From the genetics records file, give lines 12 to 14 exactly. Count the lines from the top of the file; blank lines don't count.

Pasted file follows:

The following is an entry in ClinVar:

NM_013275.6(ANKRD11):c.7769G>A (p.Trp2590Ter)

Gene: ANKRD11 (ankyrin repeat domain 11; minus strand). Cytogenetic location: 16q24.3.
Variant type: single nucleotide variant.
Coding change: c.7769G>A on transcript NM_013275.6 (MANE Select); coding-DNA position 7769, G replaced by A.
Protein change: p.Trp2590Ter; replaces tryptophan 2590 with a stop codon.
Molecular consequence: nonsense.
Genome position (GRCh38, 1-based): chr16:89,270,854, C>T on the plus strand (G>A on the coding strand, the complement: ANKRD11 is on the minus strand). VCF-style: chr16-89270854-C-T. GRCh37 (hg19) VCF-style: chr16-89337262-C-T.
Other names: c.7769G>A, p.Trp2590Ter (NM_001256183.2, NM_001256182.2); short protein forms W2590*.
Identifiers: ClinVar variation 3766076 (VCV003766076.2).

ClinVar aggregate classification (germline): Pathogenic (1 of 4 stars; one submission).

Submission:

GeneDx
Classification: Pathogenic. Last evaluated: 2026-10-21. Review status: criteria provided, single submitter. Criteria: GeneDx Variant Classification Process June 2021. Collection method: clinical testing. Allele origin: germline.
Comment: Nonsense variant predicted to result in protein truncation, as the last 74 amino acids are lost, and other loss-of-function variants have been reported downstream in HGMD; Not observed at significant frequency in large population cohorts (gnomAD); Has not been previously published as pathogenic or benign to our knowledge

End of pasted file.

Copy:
Submission:

GeneDx
Classification: Pathogenic. Last evaluated: 2026-10-21. Review status: criteria provided, single submitter. Criteria: GeneDx Variant Classification Process June 2021. Collection method: clinical testing. Allele origin: germline.